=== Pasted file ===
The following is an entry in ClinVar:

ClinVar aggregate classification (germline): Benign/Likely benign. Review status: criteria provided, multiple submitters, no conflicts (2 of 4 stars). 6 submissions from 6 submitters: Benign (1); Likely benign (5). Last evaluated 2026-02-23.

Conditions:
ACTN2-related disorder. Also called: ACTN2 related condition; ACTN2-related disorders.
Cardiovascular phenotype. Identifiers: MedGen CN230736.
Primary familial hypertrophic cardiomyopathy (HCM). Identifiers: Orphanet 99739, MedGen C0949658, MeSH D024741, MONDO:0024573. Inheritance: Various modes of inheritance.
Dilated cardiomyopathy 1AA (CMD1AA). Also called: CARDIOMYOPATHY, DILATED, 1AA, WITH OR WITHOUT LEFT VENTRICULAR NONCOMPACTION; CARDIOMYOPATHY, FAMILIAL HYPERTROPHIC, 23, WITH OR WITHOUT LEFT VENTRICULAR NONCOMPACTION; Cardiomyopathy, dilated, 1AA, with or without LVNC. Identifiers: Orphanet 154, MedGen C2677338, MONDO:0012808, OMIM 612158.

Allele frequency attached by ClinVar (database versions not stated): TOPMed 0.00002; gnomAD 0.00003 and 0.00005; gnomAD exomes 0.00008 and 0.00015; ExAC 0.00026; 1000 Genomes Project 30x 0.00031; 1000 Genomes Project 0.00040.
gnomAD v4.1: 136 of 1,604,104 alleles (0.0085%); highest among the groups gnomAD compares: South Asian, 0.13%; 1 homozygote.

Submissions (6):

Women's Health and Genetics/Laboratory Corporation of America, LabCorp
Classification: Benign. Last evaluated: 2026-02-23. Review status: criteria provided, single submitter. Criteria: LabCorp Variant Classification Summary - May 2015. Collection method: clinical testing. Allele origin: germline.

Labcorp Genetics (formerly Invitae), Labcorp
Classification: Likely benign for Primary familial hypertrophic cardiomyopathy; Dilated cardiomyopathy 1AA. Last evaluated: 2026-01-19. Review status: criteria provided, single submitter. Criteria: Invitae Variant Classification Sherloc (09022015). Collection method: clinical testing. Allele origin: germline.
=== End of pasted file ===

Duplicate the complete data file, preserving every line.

The following is an entry in ClinVar:

ClinVar aggregate classification (germline): Benign/Likely benign. Review status: criteria provided, multiple submitters, no conflicts (2 of 4 stars). 6 submissions from 6 submitters: Benign (1); Likely benign (5). Last evaluated 2026-02-23.

Conditions:
ACTN2-related disorder. Also called: ACTN2 related condition; ACTN2-related disorders.
Cardiovascular phenotype. Identifiers: MedGen CN230736.
Primary familial hypertrophic cardiomyopathy (HCM). Identifiers: Orphanet 99739, MedGen C0949658, MeSH D024741, MONDO:0024573. Inheritance: Various modes of inheritance.
Dilated cardiomyopathy 1AA (CMD1AA). Also called: CARDIOMYOPATHY, DILATED, 1AA, WITH OR WITHOUT LEFT VENTRICULAR NONCOMPACTION; CARDIOMYOPATHY, FAMILIAL HYPERTROPHIC, 23, WITH OR WITHOUT LEFT VENTRICULAR NONCOMPACTION; Cardiomyopathy, dilated, 1AA, with or without LVNC. Identifiers: Orphanet 154, MedGen C2677338, MONDO:0012808, OMIM 612158.

Allele frequency attached by ClinVar (database versions not stated): TOPMed 0.00002; gnomAD 0.00003 and 0.00005; gnomAD exomes 0.00008 and 0.00015; ExAC 0.00026; 1000 Genomes Project 30x 0.00031; 1000 Genomes Project 0.00040.
gnomAD v4.1: 136 of 1,604,104 alleles (0.0085%); highest among the groups gnomAD compares: South Asian, 0.13%; 1 homozygote.

Submissions (6):

Women's Health and Genetics/Laboratory Corporation of America, LabCorp
Classification: Benign. Last evaluated: 2026-02-23. Review status: criteria provided, single submitter. Criteria: LabCorp Variant Classification Summary - May 2015. Collection method: clinical testing. Allele origin: germline.

Labcorp Genetics (formerly Invitae), Labcorp
Classification: Likely benign for Primary familial hypertrophic cardiomyopathy; Dilated cardiomyopathy 1AA. Last evaluated: 2026-01-19. Review status: criteria provided, single submitter. Criteria: Invitae Variant Classification Sherloc (09022015). Collection method: clinical testing. Allele origin: germline.